Micheal Goff wrote an interesting article called, “Why Biology Shapes Juridical Roles in the Church.” Biology and the interplay between culture, creation, and faith is pretty much why I began this blog, so now I am compelled to respond.
The essence of his article is that there is a biological argument to be made in favor of Paul’s words in the Bible, if we are believing that Paul’s words forbid women from teaching, preaching, speaking in the church, and pastoring. He then tosses in a bit of Jordan Peterson and RC Sproul to shake it up.
It is a good effort, however the biological argument that tries to suggest women are not competent or biologically equipped to have scriptural authority, doctrinal authority, or really any authority at all, begins to totally break down when one considers the actual nature of men. Women are incompetent compared to whom??
That is one aspect of what makes applying biology to human men and women so challenging. Yes, we are biological creatures. No, we do not behave accordingly. Instead of honoring our evolutionary roots, following the correct behavioral models, and allowing science to reign triumphant, we tend to break all the rules and leave everyone scratching their heads. Or as a good friend used to say, “wolves are rational, people are fools.”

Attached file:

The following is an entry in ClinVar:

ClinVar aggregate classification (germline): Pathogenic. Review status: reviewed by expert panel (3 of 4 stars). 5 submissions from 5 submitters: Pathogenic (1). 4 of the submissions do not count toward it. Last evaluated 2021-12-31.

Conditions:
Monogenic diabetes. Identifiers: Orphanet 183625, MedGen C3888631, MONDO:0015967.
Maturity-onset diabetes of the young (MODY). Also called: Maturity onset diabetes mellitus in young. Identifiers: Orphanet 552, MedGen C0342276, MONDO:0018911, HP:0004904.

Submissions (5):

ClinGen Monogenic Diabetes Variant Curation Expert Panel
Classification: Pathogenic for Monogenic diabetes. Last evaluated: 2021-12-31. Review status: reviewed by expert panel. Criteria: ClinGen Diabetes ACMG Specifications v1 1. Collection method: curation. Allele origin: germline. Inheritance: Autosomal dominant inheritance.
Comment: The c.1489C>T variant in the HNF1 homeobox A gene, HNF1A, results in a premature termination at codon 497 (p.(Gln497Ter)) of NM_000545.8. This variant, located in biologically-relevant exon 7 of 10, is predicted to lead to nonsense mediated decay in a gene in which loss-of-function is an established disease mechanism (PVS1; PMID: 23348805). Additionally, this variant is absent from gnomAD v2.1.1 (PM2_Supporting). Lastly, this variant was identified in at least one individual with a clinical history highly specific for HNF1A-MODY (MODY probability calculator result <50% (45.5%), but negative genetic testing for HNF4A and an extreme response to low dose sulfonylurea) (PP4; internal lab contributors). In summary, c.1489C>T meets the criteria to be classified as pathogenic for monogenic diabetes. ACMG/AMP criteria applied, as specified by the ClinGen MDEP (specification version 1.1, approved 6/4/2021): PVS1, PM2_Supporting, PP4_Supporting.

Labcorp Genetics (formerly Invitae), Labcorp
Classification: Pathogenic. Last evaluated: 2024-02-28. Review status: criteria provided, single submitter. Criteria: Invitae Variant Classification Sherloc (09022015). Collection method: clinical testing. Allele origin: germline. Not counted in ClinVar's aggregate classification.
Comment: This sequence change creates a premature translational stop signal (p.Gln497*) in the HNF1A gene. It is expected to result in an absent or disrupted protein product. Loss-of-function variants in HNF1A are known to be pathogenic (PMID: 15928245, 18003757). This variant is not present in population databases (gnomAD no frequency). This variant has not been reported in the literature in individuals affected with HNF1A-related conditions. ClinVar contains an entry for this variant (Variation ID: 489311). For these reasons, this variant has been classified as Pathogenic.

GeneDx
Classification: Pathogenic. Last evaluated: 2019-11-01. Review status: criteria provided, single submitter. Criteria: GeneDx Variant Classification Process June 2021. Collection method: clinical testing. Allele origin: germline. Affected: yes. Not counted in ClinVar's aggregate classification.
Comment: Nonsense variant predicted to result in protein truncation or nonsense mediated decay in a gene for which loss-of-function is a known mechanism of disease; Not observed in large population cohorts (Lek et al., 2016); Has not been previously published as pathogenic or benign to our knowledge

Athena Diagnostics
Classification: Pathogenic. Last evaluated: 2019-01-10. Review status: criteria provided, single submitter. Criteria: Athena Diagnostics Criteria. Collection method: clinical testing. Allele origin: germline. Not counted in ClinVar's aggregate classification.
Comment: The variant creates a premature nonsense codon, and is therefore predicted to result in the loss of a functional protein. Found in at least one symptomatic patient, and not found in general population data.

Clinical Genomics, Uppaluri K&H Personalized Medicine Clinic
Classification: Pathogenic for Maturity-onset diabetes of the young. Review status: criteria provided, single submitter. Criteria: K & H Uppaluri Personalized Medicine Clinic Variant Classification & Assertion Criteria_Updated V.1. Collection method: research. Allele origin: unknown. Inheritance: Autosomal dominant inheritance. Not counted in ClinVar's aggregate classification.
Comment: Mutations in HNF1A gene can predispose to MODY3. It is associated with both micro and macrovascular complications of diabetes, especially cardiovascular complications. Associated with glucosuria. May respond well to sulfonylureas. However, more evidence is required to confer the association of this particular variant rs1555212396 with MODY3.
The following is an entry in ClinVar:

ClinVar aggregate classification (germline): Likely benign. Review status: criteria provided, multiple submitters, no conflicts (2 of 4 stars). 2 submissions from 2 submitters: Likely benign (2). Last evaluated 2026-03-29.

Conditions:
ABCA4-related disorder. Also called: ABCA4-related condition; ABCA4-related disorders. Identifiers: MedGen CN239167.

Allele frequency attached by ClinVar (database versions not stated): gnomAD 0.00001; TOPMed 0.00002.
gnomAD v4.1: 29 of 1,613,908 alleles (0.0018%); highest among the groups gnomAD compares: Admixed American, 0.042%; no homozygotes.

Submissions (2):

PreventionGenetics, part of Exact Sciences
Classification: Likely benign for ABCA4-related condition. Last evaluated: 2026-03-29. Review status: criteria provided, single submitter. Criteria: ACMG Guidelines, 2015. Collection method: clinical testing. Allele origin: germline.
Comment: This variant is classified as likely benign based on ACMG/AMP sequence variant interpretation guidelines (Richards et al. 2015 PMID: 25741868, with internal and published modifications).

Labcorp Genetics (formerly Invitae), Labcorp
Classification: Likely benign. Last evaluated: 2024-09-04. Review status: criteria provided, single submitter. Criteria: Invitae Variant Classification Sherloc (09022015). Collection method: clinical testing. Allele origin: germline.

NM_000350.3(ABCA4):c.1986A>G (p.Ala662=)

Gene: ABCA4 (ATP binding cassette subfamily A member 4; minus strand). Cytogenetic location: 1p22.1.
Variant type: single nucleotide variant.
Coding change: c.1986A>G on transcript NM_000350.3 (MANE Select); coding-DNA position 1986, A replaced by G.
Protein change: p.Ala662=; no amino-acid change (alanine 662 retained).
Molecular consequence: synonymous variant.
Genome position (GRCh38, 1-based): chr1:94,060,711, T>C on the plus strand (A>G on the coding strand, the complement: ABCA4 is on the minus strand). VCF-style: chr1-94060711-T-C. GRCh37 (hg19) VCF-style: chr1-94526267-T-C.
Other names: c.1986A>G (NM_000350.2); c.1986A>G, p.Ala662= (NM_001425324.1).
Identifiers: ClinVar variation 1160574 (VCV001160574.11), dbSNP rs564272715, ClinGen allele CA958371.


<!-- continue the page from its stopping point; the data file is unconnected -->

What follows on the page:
All in good humor here, but there is no one more invested in the fantasy of men as resolute, as contending for the faith, as clearly being more biologically equipped to protect both women and the gospel itself. I’m quite delighted with the fantasy and content to just let it be.
But it isn’t actually true! Also the first person Jesus chose to reveal his Divinity to, happened to be female, the woman at the well. Then He sent her off to evangelize her whole village. At the resurrection, it is once again women whom Jesus reveals Himself to first. Jesus Himself did not look at women and go, you know what, Adam was made first and Eve was deceived, so you women are out. In fact He did the precise opposite, He singled the women out and chose them. He actually chides the disciples for not honoring their authority when they brought their brothers news of the resurrection.